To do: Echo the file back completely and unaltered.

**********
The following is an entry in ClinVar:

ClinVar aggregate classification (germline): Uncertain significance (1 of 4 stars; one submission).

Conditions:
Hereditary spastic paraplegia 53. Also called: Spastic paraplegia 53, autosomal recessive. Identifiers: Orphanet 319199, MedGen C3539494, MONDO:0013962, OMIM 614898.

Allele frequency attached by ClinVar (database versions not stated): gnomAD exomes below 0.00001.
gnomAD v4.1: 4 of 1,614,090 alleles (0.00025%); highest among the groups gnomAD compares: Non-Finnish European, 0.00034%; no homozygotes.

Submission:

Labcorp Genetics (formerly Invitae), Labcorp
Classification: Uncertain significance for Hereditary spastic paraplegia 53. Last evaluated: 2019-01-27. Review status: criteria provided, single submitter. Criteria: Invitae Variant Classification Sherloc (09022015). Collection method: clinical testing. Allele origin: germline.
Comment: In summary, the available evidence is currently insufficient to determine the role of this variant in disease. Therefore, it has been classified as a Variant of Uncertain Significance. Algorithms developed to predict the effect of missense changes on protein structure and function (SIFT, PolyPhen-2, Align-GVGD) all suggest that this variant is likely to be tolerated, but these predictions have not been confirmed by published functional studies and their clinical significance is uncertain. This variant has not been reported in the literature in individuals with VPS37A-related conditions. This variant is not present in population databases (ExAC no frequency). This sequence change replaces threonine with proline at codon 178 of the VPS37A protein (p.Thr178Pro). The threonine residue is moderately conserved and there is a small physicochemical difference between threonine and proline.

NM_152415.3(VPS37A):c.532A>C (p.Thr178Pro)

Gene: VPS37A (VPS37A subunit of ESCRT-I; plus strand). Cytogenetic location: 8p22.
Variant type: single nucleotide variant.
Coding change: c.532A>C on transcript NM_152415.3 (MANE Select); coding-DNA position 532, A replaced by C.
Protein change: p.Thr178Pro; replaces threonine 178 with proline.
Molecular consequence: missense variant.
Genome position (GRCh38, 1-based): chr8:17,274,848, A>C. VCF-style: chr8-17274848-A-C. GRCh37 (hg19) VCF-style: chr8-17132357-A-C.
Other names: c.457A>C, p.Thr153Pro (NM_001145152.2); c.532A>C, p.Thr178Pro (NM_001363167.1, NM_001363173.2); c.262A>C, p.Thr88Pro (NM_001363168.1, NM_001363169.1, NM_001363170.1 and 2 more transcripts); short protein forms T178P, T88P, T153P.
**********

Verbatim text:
The following is an entry in ClinVar:

ClinVar aggregate classification (germline): Uncertain significance (1 of 4 stars; one submission).

Conditions:
Hereditary spastic paraplegia 53. Also called: Spastic paraplegia 53, autosomal recessive. Identifiers: Orphanet 319199, MedGen C3539494, MONDO:0013962, OMIM 614898.

Allele frequency attached by ClinVar (database versions not stated): gnomAD exomes below 0.00001.
gnomAD v4.1: 4 of 1,614,090 alleles (0.00025%); highest among the groups gnomAD compares: Non-Finnish European, 0.00034%; no homozygotes.

Submission:

Labcorp Genetics (formerly Invitae), Labcorp
Classification: Uncertain significance for Hereditary spastic paraplegia 53. Last evaluated: 2019-01-27. Review status: criteria provided, single submitter. Criteria: Invitae Variant Classification Sherloc (09022015). Collection method: clinical testing. Allele origin: germline.
Comment: In summary, the available evidence is currently insufficient to determine the role of this variant in disease. Therefore, it has been classified as a Variant of Uncertain Significance. Algorithms developed to predict the effect of missense changes on protein structure and function (SIFT, PolyPhen-2, Align-GVGD) all suggest that this variant is likely to be tolerated, but these predictions have not been confirmed by published functional studies and their clinical significance is uncertain. This variant has not been reported in the literature in individuals with VPS37A-related conditions. This variant is not present in population databases (ExAC no frequency). This sequence change replaces threonine with proline at codon 178 of the VPS37A protein (p.Thr178Pro). The threonine residue is moderately conserved and there is a small physicochemical difference between threonine and proline.

NM_152415.3(VPS37A):c.532A>C (p.Thr178Pro)

Gene: VPS37A (VPS37A subunit of ESCRT-I; plus strand). Cytogenetic location: 8p22.
Variant type: single nucleotide variant.
Coding change: c.532A>C on transcript NM_152415.3 (MANE Select); coding-DNA position 532, A replaced by C.
Protein change: p.Thr178Pro; replaces threonine 178 with proline.
Molecular consequence: missense variant.
Genome position (GRCh38, 1-based): chr8:17,274,848, A>C. VCF-style: chr8-17274848-A-C. GRCh37 (hg19) VCF-style: chr8-17132357-A-C.
Other names: c.457A>C, p.Thr153Pro (NM_001145152.2); c.532A>C, p.Thr178Pro (NM_001363167.1, NM_001363173.2); c.262A>C, p.Thr88Pro (NM_001363168.1, NM_001363169.1, NM_001363170.1 and 2 more transcripts); short protein forms T178P, T88P, T153P.